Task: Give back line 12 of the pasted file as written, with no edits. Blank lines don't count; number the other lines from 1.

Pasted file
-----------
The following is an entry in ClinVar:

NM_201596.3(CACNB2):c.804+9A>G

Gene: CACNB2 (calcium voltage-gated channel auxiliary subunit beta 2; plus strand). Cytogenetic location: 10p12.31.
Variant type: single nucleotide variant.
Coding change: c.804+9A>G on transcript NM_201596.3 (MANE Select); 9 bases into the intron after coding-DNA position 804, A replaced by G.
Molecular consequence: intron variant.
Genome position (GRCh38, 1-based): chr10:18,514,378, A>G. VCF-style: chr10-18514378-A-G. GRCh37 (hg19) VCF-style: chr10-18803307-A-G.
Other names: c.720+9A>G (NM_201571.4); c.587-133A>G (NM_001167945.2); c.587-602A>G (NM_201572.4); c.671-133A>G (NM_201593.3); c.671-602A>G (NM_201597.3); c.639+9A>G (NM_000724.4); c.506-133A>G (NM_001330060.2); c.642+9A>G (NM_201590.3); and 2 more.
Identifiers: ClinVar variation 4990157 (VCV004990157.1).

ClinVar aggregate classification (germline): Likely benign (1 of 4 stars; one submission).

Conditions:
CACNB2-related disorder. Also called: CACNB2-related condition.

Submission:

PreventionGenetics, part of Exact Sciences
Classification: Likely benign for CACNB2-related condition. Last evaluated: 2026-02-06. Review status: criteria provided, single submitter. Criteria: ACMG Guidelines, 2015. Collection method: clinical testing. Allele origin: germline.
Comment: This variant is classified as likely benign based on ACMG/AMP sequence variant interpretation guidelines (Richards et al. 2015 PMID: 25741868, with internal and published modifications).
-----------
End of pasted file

CACNB2-related disorder. Also called: CACNB2-related condition.